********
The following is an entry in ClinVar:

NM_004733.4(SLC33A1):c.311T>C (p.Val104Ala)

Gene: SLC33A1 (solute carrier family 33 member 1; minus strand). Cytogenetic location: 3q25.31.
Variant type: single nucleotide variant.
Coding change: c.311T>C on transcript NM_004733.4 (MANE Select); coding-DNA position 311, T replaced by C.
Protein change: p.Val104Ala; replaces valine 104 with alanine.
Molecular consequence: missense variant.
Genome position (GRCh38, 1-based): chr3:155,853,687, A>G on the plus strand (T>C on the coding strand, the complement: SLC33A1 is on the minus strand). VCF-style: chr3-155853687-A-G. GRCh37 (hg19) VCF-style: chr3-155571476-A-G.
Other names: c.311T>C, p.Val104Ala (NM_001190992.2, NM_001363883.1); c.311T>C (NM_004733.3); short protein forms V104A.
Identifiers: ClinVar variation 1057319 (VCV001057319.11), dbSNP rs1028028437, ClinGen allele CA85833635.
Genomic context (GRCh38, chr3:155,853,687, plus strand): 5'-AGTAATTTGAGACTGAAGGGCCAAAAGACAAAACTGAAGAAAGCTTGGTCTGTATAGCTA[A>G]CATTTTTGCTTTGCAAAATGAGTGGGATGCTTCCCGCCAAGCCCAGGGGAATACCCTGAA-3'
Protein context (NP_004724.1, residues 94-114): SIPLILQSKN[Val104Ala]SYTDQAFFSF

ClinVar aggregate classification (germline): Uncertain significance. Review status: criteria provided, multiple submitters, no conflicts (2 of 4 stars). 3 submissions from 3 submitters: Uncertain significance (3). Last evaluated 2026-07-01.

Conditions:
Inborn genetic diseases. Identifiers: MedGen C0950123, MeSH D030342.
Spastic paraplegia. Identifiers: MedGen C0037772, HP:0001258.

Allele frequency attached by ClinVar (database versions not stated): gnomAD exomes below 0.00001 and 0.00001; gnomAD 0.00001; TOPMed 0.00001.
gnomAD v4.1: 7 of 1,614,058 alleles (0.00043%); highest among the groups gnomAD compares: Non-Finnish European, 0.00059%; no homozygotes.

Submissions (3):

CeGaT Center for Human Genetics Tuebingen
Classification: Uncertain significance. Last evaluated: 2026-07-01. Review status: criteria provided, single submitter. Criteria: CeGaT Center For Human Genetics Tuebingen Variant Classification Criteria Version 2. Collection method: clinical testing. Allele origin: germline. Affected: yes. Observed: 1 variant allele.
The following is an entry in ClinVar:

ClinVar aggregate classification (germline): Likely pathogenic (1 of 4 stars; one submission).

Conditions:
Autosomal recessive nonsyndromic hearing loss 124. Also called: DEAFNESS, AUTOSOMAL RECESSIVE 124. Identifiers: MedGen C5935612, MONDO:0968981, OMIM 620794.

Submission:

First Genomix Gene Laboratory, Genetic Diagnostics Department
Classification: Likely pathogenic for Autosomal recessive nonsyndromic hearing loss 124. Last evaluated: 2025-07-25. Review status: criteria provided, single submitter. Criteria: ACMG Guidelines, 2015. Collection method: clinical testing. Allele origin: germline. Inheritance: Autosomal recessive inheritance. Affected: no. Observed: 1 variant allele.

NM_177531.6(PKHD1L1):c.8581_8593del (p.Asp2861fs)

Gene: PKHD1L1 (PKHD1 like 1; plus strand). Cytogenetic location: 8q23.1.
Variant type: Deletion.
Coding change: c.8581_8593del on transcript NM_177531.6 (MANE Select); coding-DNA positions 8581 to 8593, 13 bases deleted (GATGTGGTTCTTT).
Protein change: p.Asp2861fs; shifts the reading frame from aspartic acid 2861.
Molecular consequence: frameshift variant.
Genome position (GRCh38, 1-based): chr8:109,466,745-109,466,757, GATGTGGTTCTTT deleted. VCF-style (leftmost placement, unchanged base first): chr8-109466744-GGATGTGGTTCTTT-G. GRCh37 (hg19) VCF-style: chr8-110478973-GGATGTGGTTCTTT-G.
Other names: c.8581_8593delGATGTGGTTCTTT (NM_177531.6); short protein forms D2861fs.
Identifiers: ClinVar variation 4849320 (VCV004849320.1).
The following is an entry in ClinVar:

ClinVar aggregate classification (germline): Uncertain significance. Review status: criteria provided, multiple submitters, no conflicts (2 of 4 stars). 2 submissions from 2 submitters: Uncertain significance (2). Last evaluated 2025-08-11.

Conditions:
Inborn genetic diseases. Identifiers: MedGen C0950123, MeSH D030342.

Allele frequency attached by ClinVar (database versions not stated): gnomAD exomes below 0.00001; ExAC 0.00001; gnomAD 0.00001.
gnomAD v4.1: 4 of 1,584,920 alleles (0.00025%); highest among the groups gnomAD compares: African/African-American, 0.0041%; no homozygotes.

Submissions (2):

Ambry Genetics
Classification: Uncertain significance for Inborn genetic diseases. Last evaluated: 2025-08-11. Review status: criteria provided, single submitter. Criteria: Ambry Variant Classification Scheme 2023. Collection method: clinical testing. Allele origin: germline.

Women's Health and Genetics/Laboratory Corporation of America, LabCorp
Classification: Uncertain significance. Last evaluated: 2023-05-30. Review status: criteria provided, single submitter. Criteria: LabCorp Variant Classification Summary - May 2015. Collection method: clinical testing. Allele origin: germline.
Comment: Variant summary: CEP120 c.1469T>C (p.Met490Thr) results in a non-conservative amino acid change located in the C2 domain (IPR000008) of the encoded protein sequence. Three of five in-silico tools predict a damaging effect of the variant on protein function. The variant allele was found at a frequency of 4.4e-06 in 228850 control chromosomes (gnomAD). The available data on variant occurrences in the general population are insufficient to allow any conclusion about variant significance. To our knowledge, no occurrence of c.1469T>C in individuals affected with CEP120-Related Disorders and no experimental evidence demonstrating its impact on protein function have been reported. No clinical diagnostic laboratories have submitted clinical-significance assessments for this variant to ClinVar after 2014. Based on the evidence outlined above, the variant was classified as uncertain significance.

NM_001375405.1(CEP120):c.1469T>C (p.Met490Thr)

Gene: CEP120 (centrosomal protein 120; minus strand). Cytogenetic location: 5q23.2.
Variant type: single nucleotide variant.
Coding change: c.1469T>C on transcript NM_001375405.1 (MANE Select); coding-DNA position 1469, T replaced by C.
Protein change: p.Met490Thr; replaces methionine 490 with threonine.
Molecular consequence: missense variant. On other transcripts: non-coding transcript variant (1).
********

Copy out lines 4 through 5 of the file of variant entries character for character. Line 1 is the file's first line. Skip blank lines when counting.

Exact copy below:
Variant type: single nucleotide variant.
Coding change: c.311T>C on transcript NM_004733.4 (MANE Select); coding-DNA position 311, T replaced by C.